US ‘Cuban Twitter’ program showed imagination, ingenuity
Rarely is a government program shut down because it is too successful. Yet that is essentially what happened to a U.S. initiative to create a Cuban version of Twitter.
From 2009 to 2012, the U.S. Agency for International Development funded and developed — through contractors, front companies and offshore accounts — a mobile-phone text-messaging service for sharing news and exchanging opinions that attracted more than 40,000 Cubans, according to the Associated Press. As the service gained popularity, however, U.S. officials realized that the only way to keep its Yanqui origins under wraps was to spin it off as an independent company, an effort that failed when they could find no way to generate sufficient revenue or recruit new private management.
Some commentators are spinning this as yet another cautionary tale of a U.S. covert operation run amok. The program undermined USAID’s integrity, they say, and reinforced the reputation of the U.S. government as a surveillance-mad rogue operator. It also showed that, when it comes to Cuba, the U.S. still has a Cold War mentality.
These points may be good enough for Twitter, but they don’t withstand more thorough scrutiny. First, this was not some kind of super-spooky deal. Not many “covert operations” get reviewed by the Government Accountability Office: As it noted last year, the U.S. government’s efforts to promote democracy in Cuba “have included a greater focus on information technology, particularly on supporting independent bloggers and developing social networking platforms.” The GAO found nothing unlawful about the program.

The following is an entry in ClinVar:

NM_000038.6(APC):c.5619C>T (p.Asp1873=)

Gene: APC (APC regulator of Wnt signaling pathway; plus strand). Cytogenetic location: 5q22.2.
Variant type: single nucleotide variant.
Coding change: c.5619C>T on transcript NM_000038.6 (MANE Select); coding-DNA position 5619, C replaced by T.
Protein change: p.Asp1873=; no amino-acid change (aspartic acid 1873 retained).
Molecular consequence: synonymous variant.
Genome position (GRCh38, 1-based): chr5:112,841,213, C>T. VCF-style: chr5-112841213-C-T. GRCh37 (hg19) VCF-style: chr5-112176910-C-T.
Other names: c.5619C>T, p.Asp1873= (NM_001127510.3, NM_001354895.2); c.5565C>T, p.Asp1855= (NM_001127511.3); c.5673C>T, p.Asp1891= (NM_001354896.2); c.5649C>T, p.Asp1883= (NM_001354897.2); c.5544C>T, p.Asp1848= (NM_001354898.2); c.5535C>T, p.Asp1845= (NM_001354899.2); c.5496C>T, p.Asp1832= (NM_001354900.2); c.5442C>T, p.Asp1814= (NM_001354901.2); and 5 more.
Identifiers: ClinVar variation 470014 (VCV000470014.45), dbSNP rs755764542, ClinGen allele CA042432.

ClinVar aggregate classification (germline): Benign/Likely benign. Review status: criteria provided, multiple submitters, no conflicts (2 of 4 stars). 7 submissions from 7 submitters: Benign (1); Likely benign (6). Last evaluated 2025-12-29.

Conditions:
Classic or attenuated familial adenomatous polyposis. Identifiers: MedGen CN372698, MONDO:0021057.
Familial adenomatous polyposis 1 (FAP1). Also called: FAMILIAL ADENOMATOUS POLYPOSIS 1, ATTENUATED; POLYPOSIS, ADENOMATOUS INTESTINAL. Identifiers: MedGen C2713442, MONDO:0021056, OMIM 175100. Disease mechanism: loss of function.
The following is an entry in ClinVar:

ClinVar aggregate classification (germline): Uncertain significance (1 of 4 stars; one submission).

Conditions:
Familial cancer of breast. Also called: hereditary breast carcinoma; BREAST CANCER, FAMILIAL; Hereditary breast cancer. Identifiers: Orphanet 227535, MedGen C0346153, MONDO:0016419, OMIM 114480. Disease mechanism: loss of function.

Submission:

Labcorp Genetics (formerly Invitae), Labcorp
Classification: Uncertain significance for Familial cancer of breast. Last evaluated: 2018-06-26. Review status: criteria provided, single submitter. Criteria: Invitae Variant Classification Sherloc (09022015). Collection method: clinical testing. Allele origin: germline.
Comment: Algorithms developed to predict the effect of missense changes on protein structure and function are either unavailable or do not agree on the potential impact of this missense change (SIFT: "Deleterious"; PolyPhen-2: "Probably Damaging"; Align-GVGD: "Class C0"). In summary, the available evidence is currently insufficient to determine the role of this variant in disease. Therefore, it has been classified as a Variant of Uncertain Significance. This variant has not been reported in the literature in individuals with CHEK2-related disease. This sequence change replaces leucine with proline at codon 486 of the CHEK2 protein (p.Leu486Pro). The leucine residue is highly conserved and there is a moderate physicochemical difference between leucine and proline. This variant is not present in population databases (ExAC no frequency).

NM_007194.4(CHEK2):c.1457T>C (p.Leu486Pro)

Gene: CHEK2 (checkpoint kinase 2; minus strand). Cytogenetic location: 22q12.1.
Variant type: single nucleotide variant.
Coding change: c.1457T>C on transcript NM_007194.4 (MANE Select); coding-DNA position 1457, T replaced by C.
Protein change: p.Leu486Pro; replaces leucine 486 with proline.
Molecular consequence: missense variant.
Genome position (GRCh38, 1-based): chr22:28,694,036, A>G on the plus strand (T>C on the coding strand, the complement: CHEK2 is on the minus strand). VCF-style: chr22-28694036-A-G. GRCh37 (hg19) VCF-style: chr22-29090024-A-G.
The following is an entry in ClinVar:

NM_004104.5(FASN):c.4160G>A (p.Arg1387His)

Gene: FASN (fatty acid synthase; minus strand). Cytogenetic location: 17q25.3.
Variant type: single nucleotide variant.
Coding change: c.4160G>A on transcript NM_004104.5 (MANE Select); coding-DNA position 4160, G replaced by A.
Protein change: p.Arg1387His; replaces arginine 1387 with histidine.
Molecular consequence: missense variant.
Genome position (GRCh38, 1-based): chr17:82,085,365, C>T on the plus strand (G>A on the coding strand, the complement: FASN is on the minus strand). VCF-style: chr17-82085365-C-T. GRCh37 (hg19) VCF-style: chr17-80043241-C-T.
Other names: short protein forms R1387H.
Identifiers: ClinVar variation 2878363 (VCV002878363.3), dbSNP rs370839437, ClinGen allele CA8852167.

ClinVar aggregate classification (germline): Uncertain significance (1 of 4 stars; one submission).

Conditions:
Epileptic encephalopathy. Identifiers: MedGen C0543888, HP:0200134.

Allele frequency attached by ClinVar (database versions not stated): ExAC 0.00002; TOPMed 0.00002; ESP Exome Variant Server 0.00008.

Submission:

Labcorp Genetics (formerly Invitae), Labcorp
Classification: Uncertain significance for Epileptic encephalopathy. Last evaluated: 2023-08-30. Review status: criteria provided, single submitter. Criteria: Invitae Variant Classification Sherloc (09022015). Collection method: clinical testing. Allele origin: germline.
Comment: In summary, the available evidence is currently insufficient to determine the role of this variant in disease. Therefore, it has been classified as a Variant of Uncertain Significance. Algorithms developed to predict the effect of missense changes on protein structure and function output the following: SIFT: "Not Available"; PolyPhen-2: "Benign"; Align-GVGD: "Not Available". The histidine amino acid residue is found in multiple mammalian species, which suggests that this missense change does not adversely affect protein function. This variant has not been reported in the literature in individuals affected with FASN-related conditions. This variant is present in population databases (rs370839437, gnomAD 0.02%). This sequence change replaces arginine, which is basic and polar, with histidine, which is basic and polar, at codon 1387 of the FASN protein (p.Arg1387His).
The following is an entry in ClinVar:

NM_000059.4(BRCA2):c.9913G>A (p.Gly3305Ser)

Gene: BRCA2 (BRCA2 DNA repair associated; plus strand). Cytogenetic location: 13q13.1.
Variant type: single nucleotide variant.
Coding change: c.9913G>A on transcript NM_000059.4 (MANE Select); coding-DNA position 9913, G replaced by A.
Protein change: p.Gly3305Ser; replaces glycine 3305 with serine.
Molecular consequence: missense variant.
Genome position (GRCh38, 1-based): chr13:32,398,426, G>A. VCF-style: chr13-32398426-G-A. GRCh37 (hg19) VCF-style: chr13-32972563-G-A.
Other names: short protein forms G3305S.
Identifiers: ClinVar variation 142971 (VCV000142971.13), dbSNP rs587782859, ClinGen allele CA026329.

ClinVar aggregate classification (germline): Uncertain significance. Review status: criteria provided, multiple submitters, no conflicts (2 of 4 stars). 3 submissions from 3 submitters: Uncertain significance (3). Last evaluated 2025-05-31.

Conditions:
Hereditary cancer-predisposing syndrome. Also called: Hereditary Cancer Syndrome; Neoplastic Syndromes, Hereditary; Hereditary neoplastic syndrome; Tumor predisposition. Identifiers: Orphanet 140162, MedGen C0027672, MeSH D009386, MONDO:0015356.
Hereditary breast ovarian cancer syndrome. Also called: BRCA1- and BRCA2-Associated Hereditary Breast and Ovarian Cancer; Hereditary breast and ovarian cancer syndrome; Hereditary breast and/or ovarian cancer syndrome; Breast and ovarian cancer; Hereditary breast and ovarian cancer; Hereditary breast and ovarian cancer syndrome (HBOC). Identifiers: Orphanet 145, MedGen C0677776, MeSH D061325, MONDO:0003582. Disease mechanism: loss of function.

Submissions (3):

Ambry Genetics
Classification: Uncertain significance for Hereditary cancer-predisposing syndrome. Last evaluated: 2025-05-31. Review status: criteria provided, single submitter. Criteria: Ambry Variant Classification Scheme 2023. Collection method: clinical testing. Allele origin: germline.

Promoting democracy and human rights is squarely in USAID’s bailiwick — it’s right there on its website, on a page titled “Democracy, Human Rights and Governance Strategy.” The idea that USAID is some kind of vestal virgin dispensing surplus wheat and well pumps ignores the “U.S.” before the AID.
None of this is to say that humanitarian aid programs should be used as a cover for intelligence programs. What the Central Intelligence Agency did in Pakistan — use a vaccination program to try to locate Osama bin Laden — was outrageous and wrong. But USAID’s democracy assistance programs are designed to strengthen the ability of citizens to peacefully resist and undermine authoritarian and abusive governments. In Cuba — which has an aggressive intelligence service that actually had an agent within USAID — a certain amount of subterfuge is necessary for those programs to be effective and to protect their intended beneficiaries.
The biggest weakness of USAID’s Cuba program was that the agency wasn’t prepared for its success. When the messaging platform began growing beyond easy control, the agency’s concerns about disclosure and cost led to its shutdown. Maybe the agency should have put some of those government lawyers to work creating a less ad hoc structure that would have provided stable financial support while maintaining a more formal arms- length separation from the U.S. government.
Yes, the Cold War is over, and the end of the Cuba embargo is long overdue. But the Cubans are not gentle socialists. And there is a kind of Cold War 2.0 — between democratic nations and a growing cadre of repressive states — that stretches from Russia to Egypt and onward to Latin America. These countries will use any digital means necessary to stifle free expression. USAID’s so-called “Cuban Twitter” plan was by no means perfect, but arguing that such programs are unnecessary is the equivalent of bringing pen and paper to a flame war.